A faux pas in politics is often defined as telling the truth, intentional or otherwise. By this definition, Mick Mulvaney, a former congressman and the White House’s budget director, made a faux pas last week when he let the world know that money talks in the nation’s capital.

The substance of the revelation is not shocking; most people know that big donors to campaigns, candidates and political organizations are made in the hopes of influencing policies to be more beneficial to the donors and their interests.

What was surprising about Mulvaney’s comments was how unabashed he was in stating this truth.

“If you’re a lobbyist who never gave us money, I didn’t talk to you. If you’re a lobbyist who gave us money, I might talk to you,” Mulvaney said at an American Bankers Association conference last week. He served in the U.S. House of Representatives for six years, representing South Carolina’s 5th Congressional District. He served on the Financial Services and Small Business Committees.

The implication was clear — if you want to be heard in Washington, donate money to the people who have the power to do what you want.

Mulvaney appears to have continued that mindset while working for the White House, as both the director of the Office of Management and Budget and the head of the Consumer Financial Protection Bureau, the latter on a temporary basis.

According to an analysis by The Daily Beast, Mulvaney has kept the practice of prioritizing meetings with donors. In his first nine months at the Office of Management and Budget, Mulvaney met with eight lobbyists and six executives who had donated to his congressional campaigns, visitor logs show. All had interests before federal agencies or finances that could be affected by the bureau.

“It sounds like Mulvaney is importing his pay to play operation from Congress into the administration,” Brendan Fischner, the director of federal reform programs at the Campaign Legal Center, a watchdog group, said in an email to The Daily Beast.

This is not surprising in an administration that has little regard for ethics. President Donald Trump himself has refused to cut ties with his company, the Trump Organization, and he and his family often appear to be using the presidency to promote their business interests.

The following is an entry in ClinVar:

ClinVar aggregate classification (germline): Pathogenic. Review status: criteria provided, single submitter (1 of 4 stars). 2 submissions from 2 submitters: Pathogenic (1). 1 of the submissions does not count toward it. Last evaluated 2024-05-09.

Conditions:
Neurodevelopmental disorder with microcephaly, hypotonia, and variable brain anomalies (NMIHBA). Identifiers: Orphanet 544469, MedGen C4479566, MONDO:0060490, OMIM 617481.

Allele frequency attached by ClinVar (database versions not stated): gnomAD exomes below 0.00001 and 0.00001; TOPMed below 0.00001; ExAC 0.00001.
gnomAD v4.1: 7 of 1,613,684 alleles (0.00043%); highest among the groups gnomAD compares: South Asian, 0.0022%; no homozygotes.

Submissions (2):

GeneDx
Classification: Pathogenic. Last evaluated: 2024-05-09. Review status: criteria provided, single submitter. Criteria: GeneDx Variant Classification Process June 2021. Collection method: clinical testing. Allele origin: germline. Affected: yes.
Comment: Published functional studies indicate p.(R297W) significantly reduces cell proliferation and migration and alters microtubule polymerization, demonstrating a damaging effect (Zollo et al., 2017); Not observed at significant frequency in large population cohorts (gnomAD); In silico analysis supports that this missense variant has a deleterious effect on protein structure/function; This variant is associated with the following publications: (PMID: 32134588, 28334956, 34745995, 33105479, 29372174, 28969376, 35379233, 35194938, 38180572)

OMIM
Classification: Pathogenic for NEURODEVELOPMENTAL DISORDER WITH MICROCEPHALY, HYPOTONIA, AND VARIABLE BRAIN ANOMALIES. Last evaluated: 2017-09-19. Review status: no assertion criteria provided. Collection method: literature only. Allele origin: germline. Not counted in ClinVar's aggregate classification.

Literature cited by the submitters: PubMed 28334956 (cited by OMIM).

The Trump administration may be an egregious example, but buying influence is nothing new in Washington. “Mulvaney’s words, and apparently his actions, are just unvarnished examples of how the entire political system is tilted in favor of deep-pocketed special interests,” Fischner said.

There is one important caveat to Mulvaney’s congressional meeting hierarchy — his constituents were at the top of the meeting list, whether they contributed money or not. “If you came from back home and sat in my lobby, I talked to you without exception, regardless of the financial contributions,” Mulvaney told the bankers last week.

This is a lesson Rep. Bruce Poliquin should heed. The 2nd Congressional District representative does not allow anyone, including constituents, into his local offices without a pre-arranged appointment. Appointments at offices in Maine are typically with staff members, not the congressman himself.

By speaking the truth, Mulvaney reminds Americans of the sad truth that much of Congress and the White House aren’t working for them, but rather for the deep-pocketed donors who can buy access.

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